The Life and Death of Madam Barker at Red Tape Theatre: Theater review
Molly Brennan's Madam Barker character gets an entourage and her own rollicking, raucously charged show.
In this cabaret spectacular built around the final performance of its title performer and her troupe, Madam Barker—as full of lies as she is of gin—will entertain you with the support of her bedazzled, cross-dressed Dames and Porters while John the Piano Player, quiet and acerbic as all good piano players are, plays original songs as bombastic as this production.
Molly Brennan’s Barker was originally introduced in 2009's 500 Clown and the Elephant Deal, and that character’s split personality between cabaret star and clown performer now extends to the entire cast. It’s as if Barker's surrounded by a cloud of charged particles, each with their own personality and all with too much glitter. Half the laughs of Madam Barker come from a constant assault of side-gags from her coterie as they cavort around the intentionally ramshackle set and scrounge props from junk. The ensemble is so infectiously ridiculous and comical I'd believe the whole production was just their excuse to have fun with one another.
But woe befall the reviewer who forgets to mention Madam Barker and faces her wrath. At first I thought her the main character, but that's far too small a credit. She's the linchpin of the cast, the production, and the emotional journey of the play. Barker is not always the funniest person on stage, nor most interesting, yet she is cabaret. Her mixture of self-indulgence, fatalism and romance is the medium through which everything propagates. However, she never fails to rocket to the forefront when propelled by John Fournier’s original score, which I'm still humming days later.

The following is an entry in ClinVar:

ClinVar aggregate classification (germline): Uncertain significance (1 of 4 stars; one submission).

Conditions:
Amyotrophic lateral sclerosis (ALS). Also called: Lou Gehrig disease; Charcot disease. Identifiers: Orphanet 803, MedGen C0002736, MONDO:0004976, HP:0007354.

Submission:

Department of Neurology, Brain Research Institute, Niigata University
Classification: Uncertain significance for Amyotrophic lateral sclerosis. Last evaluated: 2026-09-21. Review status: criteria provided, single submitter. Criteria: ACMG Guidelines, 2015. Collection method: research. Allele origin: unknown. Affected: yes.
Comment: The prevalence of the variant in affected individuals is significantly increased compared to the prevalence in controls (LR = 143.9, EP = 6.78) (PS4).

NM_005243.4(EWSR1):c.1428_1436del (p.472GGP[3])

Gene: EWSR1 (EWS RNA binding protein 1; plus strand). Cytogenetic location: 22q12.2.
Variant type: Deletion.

The Life and Death of Madame Barker is entertainment. And yet Brooke Allen's script deftly drifts in and out of the morose, pulling apart the fun and games with Barker’s oncoming demise (it’s called and Death, didn’t you notice?) and the looming onset of reality. When the hidden depths of the production are foregrounded, the results give meaning to all the ridiculousness beforehand—I’ll spoil no more than that.
And what else is there to say? The set is transportive. Eric Hoff’s direction is effervescent. Do you want to watch a husky man with fake purple eyelashes drag a cart with an angel on it? Do you enjoy offensive puns? Do you like music backed by by tap-dancing and a wooden whale? What in god’s name are you waiting for?